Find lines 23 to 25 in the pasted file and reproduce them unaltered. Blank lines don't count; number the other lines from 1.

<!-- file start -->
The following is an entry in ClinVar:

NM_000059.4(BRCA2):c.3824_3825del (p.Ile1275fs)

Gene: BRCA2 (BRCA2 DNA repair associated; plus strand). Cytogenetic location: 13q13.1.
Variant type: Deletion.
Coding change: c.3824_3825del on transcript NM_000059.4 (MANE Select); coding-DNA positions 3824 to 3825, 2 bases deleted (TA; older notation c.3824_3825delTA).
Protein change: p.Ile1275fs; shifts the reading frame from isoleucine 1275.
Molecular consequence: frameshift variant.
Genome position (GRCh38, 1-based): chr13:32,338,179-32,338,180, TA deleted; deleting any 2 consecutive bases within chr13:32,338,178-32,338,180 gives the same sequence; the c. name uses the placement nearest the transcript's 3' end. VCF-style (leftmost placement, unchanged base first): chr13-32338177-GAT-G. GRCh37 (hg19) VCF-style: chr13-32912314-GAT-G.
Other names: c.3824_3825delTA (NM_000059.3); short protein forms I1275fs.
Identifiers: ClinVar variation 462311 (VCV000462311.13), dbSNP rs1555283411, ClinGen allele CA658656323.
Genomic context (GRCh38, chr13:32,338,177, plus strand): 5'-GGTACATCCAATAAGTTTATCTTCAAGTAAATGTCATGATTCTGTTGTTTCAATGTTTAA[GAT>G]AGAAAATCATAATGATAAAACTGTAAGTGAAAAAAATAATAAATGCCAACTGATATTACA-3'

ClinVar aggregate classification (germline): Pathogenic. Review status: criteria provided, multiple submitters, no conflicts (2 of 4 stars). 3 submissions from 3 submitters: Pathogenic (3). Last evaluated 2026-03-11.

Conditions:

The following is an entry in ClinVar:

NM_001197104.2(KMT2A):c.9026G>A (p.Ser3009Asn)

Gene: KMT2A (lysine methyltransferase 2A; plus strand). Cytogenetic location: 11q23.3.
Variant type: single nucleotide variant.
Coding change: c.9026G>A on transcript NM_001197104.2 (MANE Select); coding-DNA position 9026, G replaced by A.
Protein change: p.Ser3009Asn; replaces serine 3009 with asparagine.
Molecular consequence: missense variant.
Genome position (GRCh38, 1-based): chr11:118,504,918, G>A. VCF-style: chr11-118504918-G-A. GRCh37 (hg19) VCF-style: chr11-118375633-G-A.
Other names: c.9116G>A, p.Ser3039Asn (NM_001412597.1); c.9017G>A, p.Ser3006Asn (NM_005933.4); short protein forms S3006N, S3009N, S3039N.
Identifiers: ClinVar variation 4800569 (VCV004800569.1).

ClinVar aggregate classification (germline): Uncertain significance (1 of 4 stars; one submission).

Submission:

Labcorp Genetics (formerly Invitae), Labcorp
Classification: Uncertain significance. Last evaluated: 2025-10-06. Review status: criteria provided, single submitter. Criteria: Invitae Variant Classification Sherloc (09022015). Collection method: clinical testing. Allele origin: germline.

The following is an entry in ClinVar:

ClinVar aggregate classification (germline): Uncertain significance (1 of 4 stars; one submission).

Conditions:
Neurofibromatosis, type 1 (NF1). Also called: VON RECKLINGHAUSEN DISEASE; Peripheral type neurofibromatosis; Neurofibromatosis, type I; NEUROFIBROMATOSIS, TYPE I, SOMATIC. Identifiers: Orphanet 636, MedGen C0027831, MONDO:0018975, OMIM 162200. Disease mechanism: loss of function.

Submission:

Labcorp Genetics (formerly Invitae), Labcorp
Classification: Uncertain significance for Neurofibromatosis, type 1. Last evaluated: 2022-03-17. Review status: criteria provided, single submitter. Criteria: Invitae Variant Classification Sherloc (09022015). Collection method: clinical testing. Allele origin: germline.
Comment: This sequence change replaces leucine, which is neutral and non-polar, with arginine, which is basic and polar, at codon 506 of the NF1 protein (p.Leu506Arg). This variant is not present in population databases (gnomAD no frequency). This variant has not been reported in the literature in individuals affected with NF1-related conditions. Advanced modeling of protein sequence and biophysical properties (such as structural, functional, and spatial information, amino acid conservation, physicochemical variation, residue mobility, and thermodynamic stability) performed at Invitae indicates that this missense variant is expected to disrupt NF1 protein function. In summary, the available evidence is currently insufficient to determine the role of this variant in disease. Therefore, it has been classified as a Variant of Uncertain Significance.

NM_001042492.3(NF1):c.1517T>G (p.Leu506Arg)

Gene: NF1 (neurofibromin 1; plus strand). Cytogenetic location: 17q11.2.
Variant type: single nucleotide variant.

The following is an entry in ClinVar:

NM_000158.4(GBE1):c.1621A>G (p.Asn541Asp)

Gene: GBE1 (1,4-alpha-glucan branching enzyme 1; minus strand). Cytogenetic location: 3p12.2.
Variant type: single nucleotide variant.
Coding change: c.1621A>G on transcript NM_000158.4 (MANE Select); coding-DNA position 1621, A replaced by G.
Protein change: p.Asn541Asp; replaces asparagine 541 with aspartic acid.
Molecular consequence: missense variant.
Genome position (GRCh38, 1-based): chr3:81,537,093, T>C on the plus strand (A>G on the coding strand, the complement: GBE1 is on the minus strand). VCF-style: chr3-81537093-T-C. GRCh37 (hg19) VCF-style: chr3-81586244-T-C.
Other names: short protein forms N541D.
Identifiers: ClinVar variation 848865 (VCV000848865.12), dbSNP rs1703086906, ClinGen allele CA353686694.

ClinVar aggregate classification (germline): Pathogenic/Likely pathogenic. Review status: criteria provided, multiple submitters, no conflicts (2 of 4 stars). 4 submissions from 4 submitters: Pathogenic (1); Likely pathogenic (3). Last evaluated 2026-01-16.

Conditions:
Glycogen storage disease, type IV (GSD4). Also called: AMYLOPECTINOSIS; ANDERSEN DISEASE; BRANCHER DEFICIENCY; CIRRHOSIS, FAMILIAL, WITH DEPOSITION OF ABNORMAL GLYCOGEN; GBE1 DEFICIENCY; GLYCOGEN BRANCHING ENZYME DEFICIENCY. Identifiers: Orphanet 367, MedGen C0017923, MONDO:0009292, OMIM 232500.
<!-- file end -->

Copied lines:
Identifiers: ClinVar variation 4800569 (VCV004800569.1).

ClinVar aggregate classification (germline): Uncertain significance (1 of 4 stars; one submission).

Submission: